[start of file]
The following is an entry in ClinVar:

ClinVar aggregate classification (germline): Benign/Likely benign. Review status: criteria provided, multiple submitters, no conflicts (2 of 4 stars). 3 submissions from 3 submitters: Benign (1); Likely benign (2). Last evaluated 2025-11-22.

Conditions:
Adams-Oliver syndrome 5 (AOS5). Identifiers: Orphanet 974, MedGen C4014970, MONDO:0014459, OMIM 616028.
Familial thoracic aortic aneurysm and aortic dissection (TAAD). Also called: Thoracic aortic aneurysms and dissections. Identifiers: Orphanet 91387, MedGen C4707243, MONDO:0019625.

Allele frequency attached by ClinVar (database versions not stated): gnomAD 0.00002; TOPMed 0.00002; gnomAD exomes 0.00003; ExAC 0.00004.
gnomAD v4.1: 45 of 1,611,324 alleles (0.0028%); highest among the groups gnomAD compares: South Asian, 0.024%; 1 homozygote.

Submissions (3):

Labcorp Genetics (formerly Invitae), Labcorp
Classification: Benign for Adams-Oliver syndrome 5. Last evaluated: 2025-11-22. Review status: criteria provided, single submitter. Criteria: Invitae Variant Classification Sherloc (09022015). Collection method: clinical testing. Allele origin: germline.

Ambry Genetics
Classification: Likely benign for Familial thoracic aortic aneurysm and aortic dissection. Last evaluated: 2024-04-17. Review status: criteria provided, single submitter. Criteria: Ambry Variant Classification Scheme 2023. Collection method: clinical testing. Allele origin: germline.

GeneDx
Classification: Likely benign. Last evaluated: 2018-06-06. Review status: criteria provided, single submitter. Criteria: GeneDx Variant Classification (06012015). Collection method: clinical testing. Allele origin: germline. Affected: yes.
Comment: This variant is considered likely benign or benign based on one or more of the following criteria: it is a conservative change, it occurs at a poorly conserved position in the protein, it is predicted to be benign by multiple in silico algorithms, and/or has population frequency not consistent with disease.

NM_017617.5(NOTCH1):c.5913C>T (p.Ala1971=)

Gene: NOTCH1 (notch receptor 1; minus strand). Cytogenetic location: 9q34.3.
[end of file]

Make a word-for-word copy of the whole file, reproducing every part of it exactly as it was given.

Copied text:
The following is an entry in ClinVar:

ClinVar aggregate classification (germline): Benign/Likely benign. Review status: criteria provided, multiple submitters, no conflicts (2 of 4 stars). 3 submissions from 3 submitters: Benign (1); Likely benign (2). Last evaluated 2025-11-22.

Conditions:
Adams-Oliver syndrome 5 (AOS5). Identifiers: Orphanet 974, MedGen C4014970, MONDO:0014459, OMIM 616028.
Familial thoracic aortic aneurysm and aortic dissection (TAAD). Also called: Thoracic aortic aneurysms and dissections. Identifiers: Orphanet 91387, MedGen C4707243, MONDO:0019625.

Allele frequency attached by ClinVar (database versions not stated): gnomAD 0.00002; TOPMed 0.00002; gnomAD exomes 0.00003; ExAC 0.00004.
gnomAD v4.1: 45 of 1,611,324 alleles (0.0028%); highest among the groups gnomAD compares: South Asian, 0.024%; 1 homozygote.

Submissions (3):

Labcorp Genetics (formerly Invitae), Labcorp
Classification: Benign for Adams-Oliver syndrome 5. Last evaluated: 2025-11-22. Review status: criteria provided, single submitter. Criteria: Invitae Variant Classification Sherloc (09022015). Collection method: clinical testing. Allele origin: germline.

Ambry Genetics
Classification: Likely benign for Familial thoracic aortic aneurysm and aortic dissection. Last evaluated: 2024-04-17. Review status: criteria provided, single submitter. Criteria: Ambry Variant Classification Scheme 2023. Collection method: clinical testing. Allele origin: germline.

GeneDx
Classification: Likely benign. Last evaluated: 2018-06-06. Review status: criteria provided, single submitter. Criteria: GeneDx Variant Classification (06012015). Collection method: clinical testing. Allele origin: germline. Affected: yes.
Comment: This variant is considered likely benign or benign based on one or more of the following criteria: it is a conservative change, it occurs at a poorly conserved position in the protein, it is predicted to be benign by multiple in silico algorithms, and/or has population frequency not consistent with disease.

NM_017617.5(NOTCH1):c.5913C>T (p.Ala1971=)

Gene: NOTCH1 (notch receptor 1; minus strand). Cytogenetic location: 9q34.3.